Individual Investors Swelling Muni Market

Klotz on Bonds

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James A. Klotz

The municipal bond market grew in the fourth quarter of 2023, and individual investors led the charge, according to Federal Reserve Board figures.

The market value of municipal bonds swelled 6.6% from the third quarter of 2023 and 3.5% from the fourth quarter of 2022. The total market value at the end of 2023 was $4.1 trillion.

Individuals continued to be the biggest owners of municipal bonds, accounting for almost 44% of the market, followed by mutual funds, ETFs, banks and insurance companies.

Individual investors swelling muni market

Analysts attributed the fourth quarter buildup to optimism for possible rate cuts by the Fed and progress on inflation, as well as attractive yields, according to The Bond Buyer.

Focus on individual issues

Interestingly, there was a surge in investors owning individual bonds, whether through brokerage accounts, fee-based advisory accounts or separately managed accounts. These holdings, which totaled $1.766 billion at the end of last year, were up 8.8% from the third quarter of 2023 and 9% from the end of 2022.

Given the lower transaction costs of individual bonds, the trend is expected to continue, a senior municipal strategist at Oppenheimer told The Bond Buyer.

Sidelined cash

As the municipal market grows, there is a considerable amount of cash on the sidelines (“Parking Problem: How Muni Investors Lose Out”). Global investors plowed a record $1.3 trillion into cash in 2023, Reuters reported.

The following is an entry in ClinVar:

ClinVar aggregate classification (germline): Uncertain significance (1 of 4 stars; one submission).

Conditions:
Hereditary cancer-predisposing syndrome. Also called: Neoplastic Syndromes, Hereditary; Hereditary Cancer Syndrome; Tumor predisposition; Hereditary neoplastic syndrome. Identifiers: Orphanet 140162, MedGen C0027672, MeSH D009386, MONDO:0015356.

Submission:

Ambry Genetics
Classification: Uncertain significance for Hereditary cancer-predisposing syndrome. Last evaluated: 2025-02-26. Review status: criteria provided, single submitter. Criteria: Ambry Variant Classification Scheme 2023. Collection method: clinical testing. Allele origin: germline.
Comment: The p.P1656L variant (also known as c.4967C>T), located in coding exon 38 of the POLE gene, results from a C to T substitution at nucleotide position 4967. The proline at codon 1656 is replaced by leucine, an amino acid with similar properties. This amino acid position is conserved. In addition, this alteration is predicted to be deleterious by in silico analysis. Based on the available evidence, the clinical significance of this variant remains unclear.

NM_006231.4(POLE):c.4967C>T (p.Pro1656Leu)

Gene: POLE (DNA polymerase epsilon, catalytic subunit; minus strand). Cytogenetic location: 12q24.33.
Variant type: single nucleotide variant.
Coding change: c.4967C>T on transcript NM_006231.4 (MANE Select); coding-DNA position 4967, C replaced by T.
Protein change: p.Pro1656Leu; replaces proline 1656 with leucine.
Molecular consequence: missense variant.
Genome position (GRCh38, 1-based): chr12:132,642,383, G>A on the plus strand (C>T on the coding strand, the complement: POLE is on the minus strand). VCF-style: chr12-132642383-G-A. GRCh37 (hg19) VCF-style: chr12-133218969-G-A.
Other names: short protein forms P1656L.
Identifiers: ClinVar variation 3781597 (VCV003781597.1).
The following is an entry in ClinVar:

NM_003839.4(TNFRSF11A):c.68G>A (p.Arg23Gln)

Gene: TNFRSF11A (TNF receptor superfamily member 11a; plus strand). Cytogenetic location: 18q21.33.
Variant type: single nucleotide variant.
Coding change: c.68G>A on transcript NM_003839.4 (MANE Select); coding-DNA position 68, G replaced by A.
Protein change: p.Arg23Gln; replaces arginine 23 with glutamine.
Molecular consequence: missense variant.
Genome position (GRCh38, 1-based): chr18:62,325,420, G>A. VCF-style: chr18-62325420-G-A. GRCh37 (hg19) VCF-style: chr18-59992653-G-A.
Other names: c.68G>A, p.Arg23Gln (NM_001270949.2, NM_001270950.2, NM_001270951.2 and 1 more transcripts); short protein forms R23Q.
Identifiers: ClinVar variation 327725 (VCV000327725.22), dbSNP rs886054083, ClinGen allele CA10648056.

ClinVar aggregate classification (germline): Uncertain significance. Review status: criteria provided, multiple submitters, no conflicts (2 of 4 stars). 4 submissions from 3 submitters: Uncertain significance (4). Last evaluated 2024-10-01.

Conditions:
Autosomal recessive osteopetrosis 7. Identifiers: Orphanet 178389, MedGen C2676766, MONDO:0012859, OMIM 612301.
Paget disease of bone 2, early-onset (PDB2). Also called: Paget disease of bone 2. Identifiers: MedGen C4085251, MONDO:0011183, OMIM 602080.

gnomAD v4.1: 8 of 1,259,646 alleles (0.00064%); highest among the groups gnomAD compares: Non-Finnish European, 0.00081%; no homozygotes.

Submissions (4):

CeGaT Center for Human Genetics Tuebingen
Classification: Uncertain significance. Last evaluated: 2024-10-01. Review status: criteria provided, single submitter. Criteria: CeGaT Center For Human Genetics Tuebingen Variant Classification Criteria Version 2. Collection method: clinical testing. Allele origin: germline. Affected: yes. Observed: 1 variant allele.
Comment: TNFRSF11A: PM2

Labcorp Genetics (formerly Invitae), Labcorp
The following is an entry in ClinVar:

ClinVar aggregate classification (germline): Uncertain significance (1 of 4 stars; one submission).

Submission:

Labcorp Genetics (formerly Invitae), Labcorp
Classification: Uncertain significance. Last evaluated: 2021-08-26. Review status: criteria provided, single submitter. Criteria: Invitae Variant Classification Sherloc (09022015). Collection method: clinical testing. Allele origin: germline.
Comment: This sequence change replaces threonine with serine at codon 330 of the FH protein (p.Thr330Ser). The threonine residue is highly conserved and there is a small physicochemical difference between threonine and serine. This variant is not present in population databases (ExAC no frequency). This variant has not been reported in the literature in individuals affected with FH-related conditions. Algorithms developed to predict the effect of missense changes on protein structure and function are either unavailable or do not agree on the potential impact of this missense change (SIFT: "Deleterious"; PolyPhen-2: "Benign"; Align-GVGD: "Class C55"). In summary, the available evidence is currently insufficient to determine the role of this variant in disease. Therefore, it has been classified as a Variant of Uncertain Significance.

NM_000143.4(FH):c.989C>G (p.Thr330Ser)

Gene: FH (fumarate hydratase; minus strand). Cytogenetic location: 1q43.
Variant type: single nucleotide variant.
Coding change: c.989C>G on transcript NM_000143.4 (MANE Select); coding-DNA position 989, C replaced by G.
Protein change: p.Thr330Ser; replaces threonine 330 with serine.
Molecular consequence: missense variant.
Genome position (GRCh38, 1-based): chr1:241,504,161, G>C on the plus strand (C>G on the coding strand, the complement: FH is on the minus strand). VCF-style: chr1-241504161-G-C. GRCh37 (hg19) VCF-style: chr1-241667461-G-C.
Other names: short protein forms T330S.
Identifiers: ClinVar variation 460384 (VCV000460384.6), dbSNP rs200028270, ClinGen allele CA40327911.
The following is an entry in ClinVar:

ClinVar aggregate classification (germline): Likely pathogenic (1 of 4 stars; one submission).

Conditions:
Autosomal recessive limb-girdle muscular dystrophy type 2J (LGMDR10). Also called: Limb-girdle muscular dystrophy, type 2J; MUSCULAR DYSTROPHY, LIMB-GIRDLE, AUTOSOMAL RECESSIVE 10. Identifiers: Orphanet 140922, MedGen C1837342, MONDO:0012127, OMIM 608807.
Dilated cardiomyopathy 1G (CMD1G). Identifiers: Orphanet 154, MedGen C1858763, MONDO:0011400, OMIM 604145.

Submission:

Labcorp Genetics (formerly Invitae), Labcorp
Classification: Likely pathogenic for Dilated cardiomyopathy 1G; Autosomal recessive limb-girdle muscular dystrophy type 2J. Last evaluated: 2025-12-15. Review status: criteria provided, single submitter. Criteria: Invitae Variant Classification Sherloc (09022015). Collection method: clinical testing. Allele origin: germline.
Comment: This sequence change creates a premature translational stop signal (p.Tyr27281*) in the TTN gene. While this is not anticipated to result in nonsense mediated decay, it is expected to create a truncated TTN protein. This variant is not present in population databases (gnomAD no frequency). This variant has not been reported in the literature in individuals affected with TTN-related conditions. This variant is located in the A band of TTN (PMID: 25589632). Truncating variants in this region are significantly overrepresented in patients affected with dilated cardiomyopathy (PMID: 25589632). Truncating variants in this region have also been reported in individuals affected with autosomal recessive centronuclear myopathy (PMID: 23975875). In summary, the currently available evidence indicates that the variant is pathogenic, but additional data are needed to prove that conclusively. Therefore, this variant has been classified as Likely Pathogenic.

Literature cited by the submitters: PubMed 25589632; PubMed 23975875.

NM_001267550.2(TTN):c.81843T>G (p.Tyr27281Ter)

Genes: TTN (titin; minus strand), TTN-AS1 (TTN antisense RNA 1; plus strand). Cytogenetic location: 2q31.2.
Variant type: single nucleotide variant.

Financial advisors think at least some of those funds may find their way into municipal bonds.

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    One reason may be the yields on investment-grade bonds, which are near their 15-year highs. Additionally, as investors prepare their taxes, some might sell their bonds to pay Uncle Sam while others jump into the market and take advantage of the juicy yields, according to InvestmentNews, a news source for financial advisors.

    Also, some tax cuts that were part of the Tax Cuts and Jobs Act expire after the 2025 tax year, which could lead to higher taxes and enhance the value of tax-free income.

    Maximizing tax-free income

    So where does that leave us?

    The latest data shows individual investors like what they’re seeing in the municipal bond market. Of course, long-time investors always keep their interest clock ticking. They find the headlines interesting but not determinative. They know that trying to time the market never works over time and locking in attractive yields for the long term is the way to maximize tax-free income.

    Will the Fed cut interest rates? If so, when? We don’t know for sure.

    We are confident, though, that if the Fed does begin trimming rates, long-term rates – the focus of municipal investors – will follow, and those who parked their cash trying to outguess the market will wish they hadn’t.


    James A. Klotz is the President of FMSbonds, Inc.
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    Mar 20, 2024

    Please note that all investing entails risk. Fixed income securities are subject to risks that will affect their value prior to maturity. Some of these risks can be related to changes in market conditions, issuer creditworthiness, and interest rates. This commentary is not a recommendation to buy or sell a specific security. All references to tax-free income refer to U.S. federal income tax. Income earned by certain investors may be subject to the Alternative Minimum Tax (AMT), and or taxation by state and local authorities. Please consult with your tax professional prior to investing. For more information on these topics please click on the “Bond Basics” link below or search by keyword at the top of this page.